We don’t like to believe in “paths” in America, not in that sense. It’s ridiculous to us. No American could fathom dying a butler (unless we could all be Geoffrey, working for Aunt Viv and Uncle Phil, getting all of the punch lines in every situation). We all are under the impression that we’ll most certainly die better off than we are right now. In fact, I’m 95% certain I’ll die on my yacht, watching a private exhibition of two naked, 18-year-old (they’re 18, I swear), half Asian half Ukrainian women (the vanilla and orange sherbert of ethnic swirls) fighting each other with pillows stuffed with hundreds. I’m sure everyone in the world has “Monday Dreams,” those hungover Monday thoughts of creating a new app that will change the iPhone, a woman’s orgasm, and your wallet forever. But here in these United States, we’ve got it down to an art. There isn’t a single working human reading this right now that hasn’t considered throwing it all away to bake croissants on a hillside in France, AND BE GOOD AT IT, despite the fact we don’t bake, or speak French, or even know if France contains hills. Dreaming is written into our DNA. This is America, goddammit. We exit the womb being told that we can be anything we want. There are entire kindergartens full of future middle-management that all believe they’ll be the first president/sports blogger/dating expert/freelance poet and no parent discourages them. There are middle-aged temps answering phones right now that believe they’ll die rich from book deals and their friends nod their approval at the bar. Even the term “middle-management” is always said with disdain, as if a human who isn't piloting their own successful franchise is a complete failure. Thinking you’ll be anything but some vague idea of amazing is for Communists and American Airlines.
And while this dreaming has piloted my life, I’m starting to think I took it a little too far, like a guy who’s ass-deep in the water only to turn around and find out the skinny-dipping suggestion was a joke. I quit my job in “finance” two years ago to be a comic – my attempt to stop dreaming and start doing – and now I get why I’m one of the few. I mean, don’t get me wrong, we still believe that America is the greatest, free-est, pull-yourself-up-by-your-bootstrapin'-est country of them all – but the idea feels vague, untested, just sort of glossed over and accepted in the way that we all glossed over and accepted God when we were kids. Here’s a wacky fun fact: the U.S. has one of the lowest rates of social mobility in the developed world. Our dreams – objectively, scientifically – no longer match our reality. In truth, our actions show a country of managers and worker bees, content that way. We've got our 401K, bagel Fridays, good health coverage, and weekends off. And this, truthfully, is ok. Because when I left that life, I didn't think I'd miss it one bit. Now…ehhhh…I miss it a little.
The irony is that there is a real freedom to a company life. Within the confines of the nine to five is the knowledge that it WILL ONLY BE from nine to five (with fifteen minutes per hour looking at a nipple that may or may not be there on Facebook). Within the shackles of a semi-weekly paycheck is the comfort OF HAVING a paycheck. When you’re not worried about those life-altering realities on a weekly basis, you can get down to living: reading, drinking, movies, monkey-farming, etc. The less choice you face, the more your choices can feel like the right ones. Along with a bunch of other idiots chasing fame and fortune, I stand outside of that. While cruise liners full of professionals zip by, I feel as if I’m in open water paddling a dingy as if hell itself were chasing me. As a comedian on my own, without the structure of it all, I can never know when I’ve done enough, so I’m left frequently with the notion that I haven’t. And so, the question might arise, is it really worth trying to truly live out our dreams? Does the act bring peace or is the dream best left where it is – in the cubicle on a Monday morning? I guess I can’t really answer that, but I can say this: I’ve never felt so good as I do in the moments of achievement and so horrible in the moments of failure (I’ve cried and used the tears as lubricant. This will be a weird scene when they make the movie of my life. Don't worry, Shia Leboeuf is already practicing.). If anything, that shows I care. I’m not sure if I’m happier or more comfortable for it all, but maybe that’s the right thing. Maybe the thing that matters is fulfillment. And you know what? I haven’t sat in a cubicle on a Monday and dreamed about a different life in two years.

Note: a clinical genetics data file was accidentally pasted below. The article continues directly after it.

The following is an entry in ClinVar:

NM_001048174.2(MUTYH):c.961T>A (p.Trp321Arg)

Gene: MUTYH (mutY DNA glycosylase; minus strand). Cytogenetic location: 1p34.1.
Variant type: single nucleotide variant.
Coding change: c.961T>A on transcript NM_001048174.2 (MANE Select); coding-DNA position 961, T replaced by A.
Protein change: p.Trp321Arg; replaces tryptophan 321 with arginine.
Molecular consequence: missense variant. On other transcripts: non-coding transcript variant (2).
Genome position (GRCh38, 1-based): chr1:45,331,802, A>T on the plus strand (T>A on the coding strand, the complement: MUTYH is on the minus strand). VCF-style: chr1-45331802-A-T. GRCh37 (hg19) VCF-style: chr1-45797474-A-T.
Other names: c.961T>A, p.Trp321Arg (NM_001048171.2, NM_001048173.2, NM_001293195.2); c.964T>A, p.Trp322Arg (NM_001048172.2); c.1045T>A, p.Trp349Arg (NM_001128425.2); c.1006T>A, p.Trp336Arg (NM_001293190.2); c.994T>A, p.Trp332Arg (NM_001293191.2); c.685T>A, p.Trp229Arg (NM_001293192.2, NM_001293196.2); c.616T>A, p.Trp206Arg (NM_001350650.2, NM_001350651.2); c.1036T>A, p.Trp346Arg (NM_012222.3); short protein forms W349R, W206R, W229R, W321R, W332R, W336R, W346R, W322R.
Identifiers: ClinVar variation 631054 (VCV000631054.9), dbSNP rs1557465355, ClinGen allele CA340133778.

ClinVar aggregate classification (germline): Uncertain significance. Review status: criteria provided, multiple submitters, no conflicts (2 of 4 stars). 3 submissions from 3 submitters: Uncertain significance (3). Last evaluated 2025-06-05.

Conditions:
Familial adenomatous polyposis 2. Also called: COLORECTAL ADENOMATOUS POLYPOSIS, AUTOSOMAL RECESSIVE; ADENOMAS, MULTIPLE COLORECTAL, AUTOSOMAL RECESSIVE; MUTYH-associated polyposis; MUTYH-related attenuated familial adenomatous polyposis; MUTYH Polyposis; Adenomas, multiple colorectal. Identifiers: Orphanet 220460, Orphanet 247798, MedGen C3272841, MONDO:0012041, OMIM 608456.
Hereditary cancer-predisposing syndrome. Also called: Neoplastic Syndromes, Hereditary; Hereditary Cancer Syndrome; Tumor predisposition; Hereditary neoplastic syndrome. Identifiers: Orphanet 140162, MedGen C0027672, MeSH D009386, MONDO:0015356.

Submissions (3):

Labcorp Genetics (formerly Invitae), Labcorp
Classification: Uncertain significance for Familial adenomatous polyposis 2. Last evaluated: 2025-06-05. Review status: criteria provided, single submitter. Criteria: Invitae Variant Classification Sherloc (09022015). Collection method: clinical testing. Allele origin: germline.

When we were younger, we believed that people of a certain age seem to know everything. As we get older, we realize that on some level, everyone is kind of a fuckup. If you’re not on a yacht sipping mai-tai’s with rappers, then you fucked up at some point, in some way. Got that big promotion? Congratulations, you’re still someone’s employee. Banging that hot chick? Good for you, she still gets periods. Got that big show? Nice job, you didn’t sell it out. And if you look up to that guy with the corner office, God help you, because that dude is as human and flawed as you are. So the idea of being a damn good butler might feel trivial to us, but there’s dignity in that – someone like that wants nothing more than to be the best for his place and time. So what we do or what dreams we have take a backseat to the person we are at that very moment. Is this the person you want to be?
Thankfully, I can answer 'yes.' Until I finally get that croissant shop up and running in the French Hillsides. The French are going to love me.
Jared Freid is a New York City-based comedian. You can follow him on Twitter @jtrain56 for videos, columns, and “Monday Dreams.”